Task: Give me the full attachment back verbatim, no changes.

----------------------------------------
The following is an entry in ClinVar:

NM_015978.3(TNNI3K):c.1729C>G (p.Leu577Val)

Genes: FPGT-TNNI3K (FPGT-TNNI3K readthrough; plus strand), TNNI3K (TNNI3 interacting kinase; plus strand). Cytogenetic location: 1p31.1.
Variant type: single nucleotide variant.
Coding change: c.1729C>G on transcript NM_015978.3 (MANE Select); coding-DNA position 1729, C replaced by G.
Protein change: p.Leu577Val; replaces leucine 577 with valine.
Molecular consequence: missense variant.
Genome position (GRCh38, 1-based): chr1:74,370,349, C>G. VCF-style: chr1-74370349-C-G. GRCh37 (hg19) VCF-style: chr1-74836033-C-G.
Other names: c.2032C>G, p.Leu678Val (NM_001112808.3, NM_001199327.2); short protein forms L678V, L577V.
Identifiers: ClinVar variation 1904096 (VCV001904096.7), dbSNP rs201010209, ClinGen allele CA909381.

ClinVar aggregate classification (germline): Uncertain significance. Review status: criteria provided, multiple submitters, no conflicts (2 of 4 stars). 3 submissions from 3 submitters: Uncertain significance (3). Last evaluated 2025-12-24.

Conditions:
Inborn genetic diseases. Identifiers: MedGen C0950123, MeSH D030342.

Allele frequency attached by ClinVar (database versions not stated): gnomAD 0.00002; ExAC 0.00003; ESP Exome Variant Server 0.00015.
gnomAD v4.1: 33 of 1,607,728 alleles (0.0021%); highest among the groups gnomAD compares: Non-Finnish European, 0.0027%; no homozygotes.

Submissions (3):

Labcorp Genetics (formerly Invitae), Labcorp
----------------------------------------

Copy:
The following is an entry in ClinVar:

NM_015978.3(TNNI3K):c.1729C>G (p.Leu577Val)

Genes: FPGT-TNNI3K (FPGT-TNNI3K readthrough; plus strand), TNNI3K (TNNI3 interacting kinase; plus strand). Cytogenetic location: 1p31.1.
Variant type: single nucleotide variant.
Coding change: c.1729C>G on transcript NM_015978.3 (MANE Select); coding-DNA position 1729, C replaced by G.
Protein change: p.Leu577Val; replaces leucine 577 with valine.
Molecular consequence: missense variant.
Genome position (GRCh38, 1-based): chr1:74,370,349, C>G. VCF-style: chr1-74370349-C-G. GRCh37 (hg19) VCF-style: chr1-74836033-C-G.
Other names: c.2032C>G, p.Leu678Val (NM_001112808.3, NM_001199327.2); short protein forms L678V, L577V.
Identifiers: ClinVar variation 1904096 (VCV001904096.7), dbSNP rs201010209, ClinGen allele CA909381.

ClinVar aggregate classification (germline): Uncertain significance. Review status: criteria provided, multiple submitters, no conflicts (2 of 4 stars). 3 submissions from 3 submitters: Uncertain significance (3). Last evaluated 2025-12-24.

Conditions:
Inborn genetic diseases. Identifiers: MedGen C0950123, MeSH D030342.

Allele frequency attached by ClinVar (database versions not stated): gnomAD 0.00002; ExAC 0.00003; ESP Exome Variant Server 0.00015.
gnomAD v4.1: 33 of 1,607,728 alleles (0.0021%); highest among the groups gnomAD compares: Non-Finnish European, 0.0027%; no homozygotes.

Submissions (3):

Labcorp Genetics (formerly Invitae), Labcorp